Blake Griffin Details How Added Depth Will Help

Rowan Kavner

PLAYA VISTA, Calif. – Listening to Blake Griffin give his thoughts on the depth of the new-look Clippers, it could’ve been a recording of his head coach.

A month after Doc Rivers talked at the team's free-agent press conference about how he liked his group on paper against anyone but knew it’s all about turning the talent into a unified team, Griffin had nearly the same line while speaking at Team USA minicamp.

“I’ll keep saying this, we did the things we wanted to do this summer on paper,” Griffin said, “but we don’t want to just have a good team on paper. We have to come together on the court. That’s our focus now, is on the rest of the summer, and training camp is when it really starts. We have to get everybody on the same page and dialed in.”

The Clippers are still a month away from training camp, but Griffin got a chance to get back on the court with teammates Chris Paul and DeAndre Jordan, albeit briefly and in a different setting, with Team USA.

Even if it’s a wait and see game now to see how the Clippers will put all the new pieces together, it was clear then in Las Vegas the excitement about what’s happened this offseason with the new additions is already permeating throughout the roster.

“It’s huge,” Griffin said about where the roster is now compared to when it seemed like Jordan would be gone earlier this offseason. “Our season could’ve gone very differently or our roster could look very different.”

Now, it does look different, but for positive reasons.

Jordan and Austin Rivers stayed, with the Clippers also adding Paul Pierce, Josh Smith, Lance Stephenson, Wesley Johnson, Pablo Prigioni and Cole Aldrich. The Clippers also managed to add Branden Dawson despite going into the draft without a pick.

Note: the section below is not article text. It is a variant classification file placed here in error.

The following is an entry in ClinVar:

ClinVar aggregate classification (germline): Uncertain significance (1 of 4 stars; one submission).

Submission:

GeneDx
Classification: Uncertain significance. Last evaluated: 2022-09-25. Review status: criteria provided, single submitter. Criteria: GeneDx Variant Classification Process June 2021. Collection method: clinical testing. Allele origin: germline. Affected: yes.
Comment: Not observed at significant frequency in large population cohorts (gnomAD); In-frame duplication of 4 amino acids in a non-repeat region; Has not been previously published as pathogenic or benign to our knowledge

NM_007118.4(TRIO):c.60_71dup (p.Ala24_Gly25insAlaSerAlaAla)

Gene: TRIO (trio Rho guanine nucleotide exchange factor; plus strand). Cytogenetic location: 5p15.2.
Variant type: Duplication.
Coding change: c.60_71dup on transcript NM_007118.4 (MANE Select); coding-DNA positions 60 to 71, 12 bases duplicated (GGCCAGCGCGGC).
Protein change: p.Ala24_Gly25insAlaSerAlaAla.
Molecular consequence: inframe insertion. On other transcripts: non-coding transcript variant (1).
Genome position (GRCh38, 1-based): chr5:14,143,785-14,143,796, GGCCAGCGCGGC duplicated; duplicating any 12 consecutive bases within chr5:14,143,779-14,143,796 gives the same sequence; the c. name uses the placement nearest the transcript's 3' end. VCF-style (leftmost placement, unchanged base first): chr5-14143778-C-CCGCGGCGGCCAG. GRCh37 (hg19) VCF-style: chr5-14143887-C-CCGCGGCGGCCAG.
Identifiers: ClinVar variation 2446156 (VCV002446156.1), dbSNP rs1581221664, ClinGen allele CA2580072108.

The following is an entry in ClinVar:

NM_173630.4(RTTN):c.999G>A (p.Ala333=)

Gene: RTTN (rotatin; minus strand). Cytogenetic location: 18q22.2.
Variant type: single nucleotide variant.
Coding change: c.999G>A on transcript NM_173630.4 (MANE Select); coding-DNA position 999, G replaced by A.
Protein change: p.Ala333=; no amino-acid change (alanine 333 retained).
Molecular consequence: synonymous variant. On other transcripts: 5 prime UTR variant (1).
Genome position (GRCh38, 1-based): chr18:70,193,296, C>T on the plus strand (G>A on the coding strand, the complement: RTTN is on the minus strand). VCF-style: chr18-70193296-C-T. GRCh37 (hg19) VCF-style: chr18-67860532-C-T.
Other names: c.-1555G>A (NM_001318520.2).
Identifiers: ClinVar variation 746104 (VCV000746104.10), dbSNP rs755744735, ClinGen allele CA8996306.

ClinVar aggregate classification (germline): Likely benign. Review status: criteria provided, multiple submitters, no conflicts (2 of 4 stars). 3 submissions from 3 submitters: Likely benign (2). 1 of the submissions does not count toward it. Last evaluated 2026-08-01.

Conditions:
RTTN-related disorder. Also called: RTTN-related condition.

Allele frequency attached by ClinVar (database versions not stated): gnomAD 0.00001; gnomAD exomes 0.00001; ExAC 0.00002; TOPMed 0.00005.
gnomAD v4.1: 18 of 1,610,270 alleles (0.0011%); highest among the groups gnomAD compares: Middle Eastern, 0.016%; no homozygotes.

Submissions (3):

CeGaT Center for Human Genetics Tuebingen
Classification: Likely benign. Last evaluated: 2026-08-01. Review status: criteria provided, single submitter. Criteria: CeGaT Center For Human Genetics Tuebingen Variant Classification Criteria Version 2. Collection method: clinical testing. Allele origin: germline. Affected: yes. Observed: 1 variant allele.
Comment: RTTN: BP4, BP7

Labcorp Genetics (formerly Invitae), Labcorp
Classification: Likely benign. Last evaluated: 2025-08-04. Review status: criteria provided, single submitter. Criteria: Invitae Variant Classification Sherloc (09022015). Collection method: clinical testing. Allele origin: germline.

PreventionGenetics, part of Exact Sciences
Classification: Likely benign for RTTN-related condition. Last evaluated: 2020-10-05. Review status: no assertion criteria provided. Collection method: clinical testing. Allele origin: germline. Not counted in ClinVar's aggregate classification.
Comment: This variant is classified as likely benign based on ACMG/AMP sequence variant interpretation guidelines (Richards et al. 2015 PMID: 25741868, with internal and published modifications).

Griffin said it’s all about putting it all together now, but he knows what the added depth can mean, particularly late in the year when the starters could use a breather. Griffin’s had to play at least 35 minutes per game each of the last two seasons.

“It’ll help a lot,” Griffin said. “My third season in the league when we had that unbelievable bench, I think I dropped to like 32 minutes a game in the regular season…You definitely feel fresher toward the end, but you have to find that right balance of not holding back too much, being able to give everything. Having an elite bench is going to help us tremendously, especially come playoff time.”

If the bench does become elite, it’ll be because the Clippers figured out how to do what Doc Rivers preached in July at the press conference.

“I look around this, and, not even including the guys that aren’t here, I love what we’ve assembled,” Rivers said then. “Now, the next step for us is to turn all this talent on paper into a team.”

Griffin, Jordan and the rest of the Clippers can’t wait for that process to get started.

“I’m super excited,” Jordan said while throwing out the first pitch at the Angels game this week. “We have a lot of talent, a lot of great guys on our team. The sky’s the limit for us.”